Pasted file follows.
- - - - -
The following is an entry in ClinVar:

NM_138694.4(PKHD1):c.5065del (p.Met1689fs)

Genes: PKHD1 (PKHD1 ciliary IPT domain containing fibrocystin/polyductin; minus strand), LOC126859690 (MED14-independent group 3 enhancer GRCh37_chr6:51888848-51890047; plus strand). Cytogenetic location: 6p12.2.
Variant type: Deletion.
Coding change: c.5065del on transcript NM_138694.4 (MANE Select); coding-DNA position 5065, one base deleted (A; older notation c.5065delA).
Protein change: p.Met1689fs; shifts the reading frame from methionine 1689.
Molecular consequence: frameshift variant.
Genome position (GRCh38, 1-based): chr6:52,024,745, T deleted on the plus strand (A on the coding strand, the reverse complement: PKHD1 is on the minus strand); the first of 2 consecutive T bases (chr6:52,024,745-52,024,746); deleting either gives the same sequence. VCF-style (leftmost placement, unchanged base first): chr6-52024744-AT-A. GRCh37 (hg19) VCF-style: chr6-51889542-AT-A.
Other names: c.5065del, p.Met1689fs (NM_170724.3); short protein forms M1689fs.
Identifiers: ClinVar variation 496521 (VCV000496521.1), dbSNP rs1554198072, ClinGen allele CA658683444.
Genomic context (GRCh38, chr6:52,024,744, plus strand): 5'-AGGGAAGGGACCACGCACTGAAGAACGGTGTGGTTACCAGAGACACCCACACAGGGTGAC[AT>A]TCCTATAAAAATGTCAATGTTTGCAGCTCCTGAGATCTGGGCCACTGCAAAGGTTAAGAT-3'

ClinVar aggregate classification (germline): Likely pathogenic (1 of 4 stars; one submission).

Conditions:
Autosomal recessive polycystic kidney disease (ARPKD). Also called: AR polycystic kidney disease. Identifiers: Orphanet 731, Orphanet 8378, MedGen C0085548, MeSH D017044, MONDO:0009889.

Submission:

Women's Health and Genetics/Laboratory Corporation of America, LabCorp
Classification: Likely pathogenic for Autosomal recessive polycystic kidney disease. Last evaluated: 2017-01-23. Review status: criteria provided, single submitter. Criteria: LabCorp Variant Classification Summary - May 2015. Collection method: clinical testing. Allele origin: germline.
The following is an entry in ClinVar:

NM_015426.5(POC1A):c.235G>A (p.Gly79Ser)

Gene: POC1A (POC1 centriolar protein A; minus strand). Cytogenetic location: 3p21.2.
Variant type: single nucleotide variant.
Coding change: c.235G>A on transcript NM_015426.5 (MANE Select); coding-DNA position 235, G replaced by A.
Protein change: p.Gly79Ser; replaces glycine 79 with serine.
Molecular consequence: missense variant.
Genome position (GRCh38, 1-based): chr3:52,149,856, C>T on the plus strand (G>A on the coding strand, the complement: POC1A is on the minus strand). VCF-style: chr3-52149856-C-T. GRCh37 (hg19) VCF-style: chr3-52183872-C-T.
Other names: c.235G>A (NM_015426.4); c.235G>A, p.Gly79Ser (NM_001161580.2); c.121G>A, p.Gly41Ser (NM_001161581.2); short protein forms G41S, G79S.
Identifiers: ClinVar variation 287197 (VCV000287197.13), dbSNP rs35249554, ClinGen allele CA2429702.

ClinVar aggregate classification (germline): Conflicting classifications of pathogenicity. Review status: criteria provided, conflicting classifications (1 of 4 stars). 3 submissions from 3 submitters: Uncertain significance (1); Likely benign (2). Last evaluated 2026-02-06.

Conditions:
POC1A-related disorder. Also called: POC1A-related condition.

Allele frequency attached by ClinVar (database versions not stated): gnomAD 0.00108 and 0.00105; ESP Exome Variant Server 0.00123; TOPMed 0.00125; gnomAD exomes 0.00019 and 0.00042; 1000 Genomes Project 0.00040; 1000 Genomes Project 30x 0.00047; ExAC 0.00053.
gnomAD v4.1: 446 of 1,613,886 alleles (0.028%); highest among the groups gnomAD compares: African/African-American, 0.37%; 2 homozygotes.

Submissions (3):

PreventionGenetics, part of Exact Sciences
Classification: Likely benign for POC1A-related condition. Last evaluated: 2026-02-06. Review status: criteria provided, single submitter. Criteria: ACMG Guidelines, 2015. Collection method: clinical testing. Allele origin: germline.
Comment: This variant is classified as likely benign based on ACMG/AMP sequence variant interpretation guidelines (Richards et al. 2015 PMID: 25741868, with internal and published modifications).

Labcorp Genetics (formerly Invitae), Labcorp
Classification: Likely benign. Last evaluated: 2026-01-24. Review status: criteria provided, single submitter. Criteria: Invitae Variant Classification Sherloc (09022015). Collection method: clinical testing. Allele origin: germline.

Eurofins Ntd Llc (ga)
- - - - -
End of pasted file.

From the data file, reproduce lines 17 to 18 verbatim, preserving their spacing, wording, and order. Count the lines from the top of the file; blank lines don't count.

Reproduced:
Classification: Likely pathogenic for Autosomal recessive polycystic kidney disease. Last evaluated: 2017-01-23. Review status: criteria provided, single submitter. Criteria: LabCorp Variant Classification Summary - May 2015. Collection method: clinical testing. Allele origin: germline.
The following is an entry in ClinVar: